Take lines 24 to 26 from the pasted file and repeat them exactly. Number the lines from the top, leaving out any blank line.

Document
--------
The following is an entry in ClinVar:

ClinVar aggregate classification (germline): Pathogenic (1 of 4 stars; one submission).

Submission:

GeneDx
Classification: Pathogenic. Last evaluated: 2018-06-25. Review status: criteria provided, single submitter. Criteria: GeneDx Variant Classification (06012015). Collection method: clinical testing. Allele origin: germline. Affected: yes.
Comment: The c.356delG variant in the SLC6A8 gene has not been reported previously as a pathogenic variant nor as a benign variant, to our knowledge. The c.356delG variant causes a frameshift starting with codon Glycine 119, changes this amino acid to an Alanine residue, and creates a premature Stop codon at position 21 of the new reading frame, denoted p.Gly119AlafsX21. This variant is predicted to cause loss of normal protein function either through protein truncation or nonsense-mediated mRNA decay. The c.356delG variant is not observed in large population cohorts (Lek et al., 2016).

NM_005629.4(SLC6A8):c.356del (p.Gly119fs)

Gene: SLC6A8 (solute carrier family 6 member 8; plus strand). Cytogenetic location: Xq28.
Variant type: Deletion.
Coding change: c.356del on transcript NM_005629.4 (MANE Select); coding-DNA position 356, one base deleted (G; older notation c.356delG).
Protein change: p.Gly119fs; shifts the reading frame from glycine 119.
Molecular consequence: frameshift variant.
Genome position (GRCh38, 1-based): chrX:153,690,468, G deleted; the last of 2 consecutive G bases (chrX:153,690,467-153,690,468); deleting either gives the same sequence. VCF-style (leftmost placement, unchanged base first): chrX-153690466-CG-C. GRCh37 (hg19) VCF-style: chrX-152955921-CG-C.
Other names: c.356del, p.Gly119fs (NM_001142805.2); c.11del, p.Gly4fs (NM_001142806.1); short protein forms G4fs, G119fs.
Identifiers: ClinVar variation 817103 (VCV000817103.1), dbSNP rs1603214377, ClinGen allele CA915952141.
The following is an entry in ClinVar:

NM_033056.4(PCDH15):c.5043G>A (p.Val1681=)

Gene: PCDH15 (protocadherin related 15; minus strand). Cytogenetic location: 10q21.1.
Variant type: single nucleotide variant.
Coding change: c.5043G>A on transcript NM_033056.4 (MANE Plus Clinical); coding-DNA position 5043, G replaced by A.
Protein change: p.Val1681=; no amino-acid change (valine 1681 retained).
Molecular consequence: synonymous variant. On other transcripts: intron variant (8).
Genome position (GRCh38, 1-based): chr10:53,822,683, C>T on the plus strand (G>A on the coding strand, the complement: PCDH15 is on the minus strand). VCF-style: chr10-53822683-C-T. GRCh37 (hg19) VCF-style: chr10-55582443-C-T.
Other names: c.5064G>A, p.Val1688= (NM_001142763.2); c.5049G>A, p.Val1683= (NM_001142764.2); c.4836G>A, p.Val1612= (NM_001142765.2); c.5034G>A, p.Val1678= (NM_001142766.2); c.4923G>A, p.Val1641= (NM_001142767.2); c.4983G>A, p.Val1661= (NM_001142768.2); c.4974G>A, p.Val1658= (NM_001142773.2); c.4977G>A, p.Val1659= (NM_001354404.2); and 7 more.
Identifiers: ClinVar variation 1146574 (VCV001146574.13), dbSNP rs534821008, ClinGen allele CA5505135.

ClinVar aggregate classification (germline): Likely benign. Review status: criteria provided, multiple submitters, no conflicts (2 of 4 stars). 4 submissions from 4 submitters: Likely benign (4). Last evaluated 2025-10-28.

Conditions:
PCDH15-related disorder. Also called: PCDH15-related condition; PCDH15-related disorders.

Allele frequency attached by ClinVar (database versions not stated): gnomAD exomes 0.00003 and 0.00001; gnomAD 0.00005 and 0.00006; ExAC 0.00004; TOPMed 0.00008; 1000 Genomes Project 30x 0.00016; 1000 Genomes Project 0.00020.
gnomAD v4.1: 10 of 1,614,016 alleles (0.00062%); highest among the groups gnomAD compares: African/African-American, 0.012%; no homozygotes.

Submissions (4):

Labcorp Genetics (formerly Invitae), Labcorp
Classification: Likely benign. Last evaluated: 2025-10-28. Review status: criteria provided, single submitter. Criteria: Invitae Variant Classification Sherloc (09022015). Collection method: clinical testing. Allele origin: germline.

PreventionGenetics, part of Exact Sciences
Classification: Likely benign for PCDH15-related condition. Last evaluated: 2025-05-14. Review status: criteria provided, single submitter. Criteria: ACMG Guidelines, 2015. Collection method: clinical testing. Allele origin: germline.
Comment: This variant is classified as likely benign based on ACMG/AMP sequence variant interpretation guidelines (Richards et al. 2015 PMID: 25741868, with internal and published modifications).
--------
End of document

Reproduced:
Other names: c.5064G>A, p.Val1688= (NM_001142763.2); c.5049G>A, p.Val1683= (NM_001142764.2); c.4836G>A, p.Val1612= (NM_001142765.2); c.5034G>A, p.Val1678= (NM_001142766.2); c.4923G>A, p.Val1641= (NM_001142767.2); c.4983G>A, p.Val1661= (NM_001142768.2); c.4974G>A, p.Val1658= (NM_001142773.2); c.4977G>A, p.Val1659= (NM_001354404.2); and 7 more.
Identifiers: ClinVar variation 1146574 (VCV001146574.13), dbSNP rs534821008, ClinGen allele CA5505135.

ClinVar aggregate classification (germline): Likely benign. Review status: criteria provided, multiple submitters, no conflicts (2 of 4 stars). 4 submissions from 4 submitters: Likely benign (4). Last evaluated 2025-10-28.